Movie mavens see clouds clearing
Cynics abound when it comes to movie economics.
“We’ve seen some revenue streams flattening, which can be daunting,” says DreamWorks Studios president Jeff Small. “But some good things are happening as well.”
Small is among the cautiously upbeat speakers on a panel titled “Five Reasons to Get Into the Film Business Now” at the 3rd Film Finance Forum West — Presented by Winston Baker in Association with Variety — that will consider these film financial milestones:
• Walt Disney raked in $663 million when selling its Miramax film division in December, which exceeded early estimates and is a boost for film library valuations in general. The buyer Colony Capital is a new financial player in film.
• Indie distributor Summit Entertainment — home of the “Twilight” movies — is raising $800 million in publicly-traded debt, as part of a refinancing.
• The Middle East and India, which were Hollywood backwaters not so long ago, now originate multi-million dollar investments in Hollywood films, most notably the DreamWorks Studios-Reliance Big Entertainment deal.
In another hopeful sign, researcher IHS Screen Digest sees the declines slowing in the US physical video business — DVDs and Blu-ray — with year-over-year slippage easing to mid-to-low single digits from the dramatic drop of 2009. Even with the recent slide, major studios took in nearly $10 billion from physical video from the U.S. alone in 2010.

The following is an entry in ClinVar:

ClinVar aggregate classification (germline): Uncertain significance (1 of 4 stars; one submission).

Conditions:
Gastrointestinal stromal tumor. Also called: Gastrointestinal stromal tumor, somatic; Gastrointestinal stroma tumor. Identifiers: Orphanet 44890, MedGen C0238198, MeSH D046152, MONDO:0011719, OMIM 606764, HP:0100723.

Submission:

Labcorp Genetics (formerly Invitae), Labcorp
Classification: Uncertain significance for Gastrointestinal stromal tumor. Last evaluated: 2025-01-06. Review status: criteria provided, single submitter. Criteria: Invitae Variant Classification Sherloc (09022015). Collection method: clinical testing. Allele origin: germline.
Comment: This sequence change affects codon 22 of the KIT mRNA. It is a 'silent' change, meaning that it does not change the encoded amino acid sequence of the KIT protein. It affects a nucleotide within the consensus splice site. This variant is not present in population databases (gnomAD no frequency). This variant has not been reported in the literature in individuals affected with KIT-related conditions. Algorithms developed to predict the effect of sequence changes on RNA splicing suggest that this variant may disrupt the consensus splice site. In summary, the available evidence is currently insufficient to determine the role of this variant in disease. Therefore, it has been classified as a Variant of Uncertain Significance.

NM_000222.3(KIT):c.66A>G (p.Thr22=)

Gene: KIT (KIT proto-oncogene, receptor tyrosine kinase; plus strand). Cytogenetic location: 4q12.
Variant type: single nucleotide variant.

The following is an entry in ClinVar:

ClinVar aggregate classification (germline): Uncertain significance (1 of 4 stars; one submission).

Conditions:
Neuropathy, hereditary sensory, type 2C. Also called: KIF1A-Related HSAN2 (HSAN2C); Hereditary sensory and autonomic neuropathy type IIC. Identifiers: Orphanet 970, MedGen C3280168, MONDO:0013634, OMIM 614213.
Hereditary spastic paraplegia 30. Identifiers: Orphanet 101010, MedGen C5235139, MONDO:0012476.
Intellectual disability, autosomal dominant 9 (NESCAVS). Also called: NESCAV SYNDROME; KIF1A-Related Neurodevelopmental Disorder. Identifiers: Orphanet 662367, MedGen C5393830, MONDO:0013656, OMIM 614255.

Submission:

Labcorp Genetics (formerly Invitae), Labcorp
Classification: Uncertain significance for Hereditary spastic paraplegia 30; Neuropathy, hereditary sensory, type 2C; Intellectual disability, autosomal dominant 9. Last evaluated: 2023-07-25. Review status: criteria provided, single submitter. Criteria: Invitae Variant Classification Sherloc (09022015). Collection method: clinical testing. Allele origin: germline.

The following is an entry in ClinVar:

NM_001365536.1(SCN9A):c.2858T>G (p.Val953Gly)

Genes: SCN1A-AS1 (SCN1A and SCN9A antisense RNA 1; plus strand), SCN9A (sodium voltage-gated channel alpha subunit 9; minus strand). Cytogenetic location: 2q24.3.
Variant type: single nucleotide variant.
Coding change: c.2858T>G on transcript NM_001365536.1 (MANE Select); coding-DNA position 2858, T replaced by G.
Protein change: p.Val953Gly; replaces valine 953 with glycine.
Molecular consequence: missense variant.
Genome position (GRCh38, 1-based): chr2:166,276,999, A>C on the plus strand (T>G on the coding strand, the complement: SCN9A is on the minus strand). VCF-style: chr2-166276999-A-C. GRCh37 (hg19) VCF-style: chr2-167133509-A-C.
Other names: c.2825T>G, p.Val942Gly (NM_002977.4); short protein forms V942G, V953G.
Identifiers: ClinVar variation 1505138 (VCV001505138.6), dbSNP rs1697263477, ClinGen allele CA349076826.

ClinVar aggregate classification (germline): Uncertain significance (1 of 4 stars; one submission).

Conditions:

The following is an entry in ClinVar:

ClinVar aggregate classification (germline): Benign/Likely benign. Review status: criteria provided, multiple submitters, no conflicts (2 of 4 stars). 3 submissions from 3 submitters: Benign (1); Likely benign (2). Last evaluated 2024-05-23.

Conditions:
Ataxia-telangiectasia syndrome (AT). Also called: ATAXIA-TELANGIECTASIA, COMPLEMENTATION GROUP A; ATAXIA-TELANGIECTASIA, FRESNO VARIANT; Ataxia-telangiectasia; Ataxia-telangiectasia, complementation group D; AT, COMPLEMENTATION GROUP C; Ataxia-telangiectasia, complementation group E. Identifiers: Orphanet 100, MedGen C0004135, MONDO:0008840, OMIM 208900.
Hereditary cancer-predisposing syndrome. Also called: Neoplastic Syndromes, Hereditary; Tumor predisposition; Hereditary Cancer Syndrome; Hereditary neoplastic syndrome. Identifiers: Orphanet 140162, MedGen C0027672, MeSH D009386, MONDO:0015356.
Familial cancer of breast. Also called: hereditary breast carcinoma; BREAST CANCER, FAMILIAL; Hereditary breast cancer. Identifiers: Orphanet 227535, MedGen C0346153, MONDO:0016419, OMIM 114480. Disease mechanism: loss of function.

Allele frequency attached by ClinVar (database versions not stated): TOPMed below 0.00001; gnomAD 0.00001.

Naysayers can still find plenty of reasons to be pessimistic, particularly as multi-billion-dollar Wall Street funds that directly financed film slates have been disappearing. But Clint Kisker, director of Screen Capital Intl., disagrees, saying, “Take my word for it, some are being refinanced. We’re working on one right now.”
Improving film industry fundamentals are piquing the interest of investors, who see see Russia, Turkey and Brazil emerging as meaningful pieces of the foreign pre-sales matrix. U.S. basic cable networks, such as FX, Turner Broadcasting and USA Network, are paying healthy prices for fresh theatricals and 3D has helped prop up worldwide box office. “Since January, we closed more deals with partners to finance our films and had more inbound calls from investors inquiring about opportunities than we did in all of 2010,” says Sean Kisker, Lionsgate executive VP, strategic planning and operations, motion picture group. “I think that speaks to international strategic buyers wanting to be part of the picture and institutional investors as well. Whether it’s a new budget or a new mandate, people are willing to talk about film financing again.”
He notes that Lionsgate has seen domestic video-on-demand revenue for its films jump from 5%-10% of box office two years ago to a 10%-20% today, as VOD release moves up to be simultaneous with DVD.
“We are going through a transition in terms of the delivery vehicles and film economic models,” says Adrian Alperovich, who is president of acquisitions and operations at startup distributor FilmDistrict that recently landed a long-term licensing deal with Netflix. “More screens (from emerging digital media) are a good thing if people like our product. And people still love our product.”
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